A fund manager who doubled clients’ money in 2020 lays out 2 big bets on companies that are inventing new markets, and the 3 biggest themes he’s buying into

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Stories are an important part of Gerry Frigon’s approach to investing, and that helped make the last year a big success story for him.

His Taylor Frigon Core Growth Fund has returned 99% to investors over the 12 months that ended on February 28, according to data from Kiplinger. Over a slightly different period, data from his firm, Taylor Frigon Capital Management, shows a return of 128% from his Aspire Small-Cap Strategy over the year that ended April 30.

Asked about the changing investing environment as inflation increases and the pandemic’s influence on the economy fades, Frigon says he’s still focused on the highest-growth companies and not worried about inflation or the state of the business cycle. 

“We’re only focused on the economic side of things from the standpoint of trying to determine, through what we call our narrative investment process, what are the areas of the economy that are going to see the most innovation and growth going forward,” he told Insider in an exclusive interview.

His Core and Aspire portfolios contain three of those big ideas, which Frigon calls schema: demographics, business processes, and technology. It’s important to note that the three concepts are interwoven and influence each other. That creates something of a multiplier effect.

“We think in each one of those cases, you can then build narratives around what what’s coming,” he said. “You want to look to companies that are supporting, that are innovating around those particular ideas.”

The business process theme might have been the biggest contributor to Frigon’s success in 2020, as the pandemic left a huge number of companies hungry for more information about their own  businesses. That led to big opportunities in areas like software.

“In this period where we saw such economic disruption, businesses were just scrambling like crazy to try and figure out, ‘OK, how do we operate in a much more efficient way?'” he said. “So much of what we saw happening here over the course of the last year was something that we had been expecting would happen anyway.”

The growing wealth of millennials and their distinct preferences are a major demographic theme. They’re relying on technology in all aspects of their lives, including mobile banking, and that’s forcing financial institutions to invest in changing their ways.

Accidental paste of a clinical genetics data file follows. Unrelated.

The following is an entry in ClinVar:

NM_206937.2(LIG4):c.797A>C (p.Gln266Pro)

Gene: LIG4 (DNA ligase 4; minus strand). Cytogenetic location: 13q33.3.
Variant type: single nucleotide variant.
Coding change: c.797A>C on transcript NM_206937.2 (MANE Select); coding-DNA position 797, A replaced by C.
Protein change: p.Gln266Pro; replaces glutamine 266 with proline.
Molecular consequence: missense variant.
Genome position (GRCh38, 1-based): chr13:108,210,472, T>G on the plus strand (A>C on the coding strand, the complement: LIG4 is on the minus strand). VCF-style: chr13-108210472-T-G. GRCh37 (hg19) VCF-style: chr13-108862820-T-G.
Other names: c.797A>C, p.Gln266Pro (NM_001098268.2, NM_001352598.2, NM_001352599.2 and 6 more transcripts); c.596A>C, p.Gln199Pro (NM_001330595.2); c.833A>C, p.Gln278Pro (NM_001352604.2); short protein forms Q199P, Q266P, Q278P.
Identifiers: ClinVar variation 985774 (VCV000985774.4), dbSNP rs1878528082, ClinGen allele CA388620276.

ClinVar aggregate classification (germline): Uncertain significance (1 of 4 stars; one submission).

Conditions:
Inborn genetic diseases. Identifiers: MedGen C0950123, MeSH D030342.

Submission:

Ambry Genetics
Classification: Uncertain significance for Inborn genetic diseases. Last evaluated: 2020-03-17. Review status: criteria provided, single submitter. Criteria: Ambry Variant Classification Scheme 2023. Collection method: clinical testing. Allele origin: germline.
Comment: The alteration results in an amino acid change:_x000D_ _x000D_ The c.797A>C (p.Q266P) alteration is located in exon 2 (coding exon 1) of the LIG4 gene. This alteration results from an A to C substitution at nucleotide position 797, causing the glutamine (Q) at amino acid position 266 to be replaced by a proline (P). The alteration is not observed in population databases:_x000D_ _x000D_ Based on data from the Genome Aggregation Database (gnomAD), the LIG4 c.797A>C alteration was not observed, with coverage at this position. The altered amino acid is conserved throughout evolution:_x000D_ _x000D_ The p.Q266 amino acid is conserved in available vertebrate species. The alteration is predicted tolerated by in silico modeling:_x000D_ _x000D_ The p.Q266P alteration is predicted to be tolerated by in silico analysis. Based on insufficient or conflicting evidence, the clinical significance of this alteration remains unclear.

As for technology, Frigon says he looks for companies that are building innovative technology or using it in new ways that can revitalize an industry. He’s especially intrigued by the future applications of blockchain technology.

“We think that the trend there is towards distributed computing,” he said. “And so we’re looking for companies that support that.”

While he’s held numerous tech companies and recently sold his Nvidia stock after a 17-year run, Frigon says he hasn’t yet found the ideal way to invest in that trend.

Frigon’s favorite long-term picks

While a successful company changes a market, the best companies invent new ones they can dominate for years. Frigon named two of his favorite stocks that fit the bill.

Kornit Digital (KRNT)

The Israeli company was Frigon’s largest Core Fund holding as of April 30, and it’s appreciated about 600% in the four years he’s held it. He says the company’s use of 3-D fabric and textile printing is allowing designers to try new designs and products without taking the risk that a big print run will fail.

“The designer doesn’t have to take the big risk of, ‘Well, gee, I hope everybody likes what I made,'” he said. “They can simply print out what they made and see if it works, and if it does, great.”

Nano Dimension (NDNM)

The manufacturer is the tenth-largest holding in the Core Fund, and it’s roughly doubled in value since Frigon bought it in November on its way to a nearly 200% gain over the last 12 months. Frigon says it’s creating a market for 3-D printed electronics.

“What they’re doing is building machines that will allow not just prototyping of PCBs, but small and even ultimately getting to intermediate size runs of printed circuit boards and other types of electronic devices,” he said.

That will give manufacturers the ability to churn out a lot of new equipment cheaply, without an expensive revamp of their chip foundries.

Source: https://www.businessinsider.com/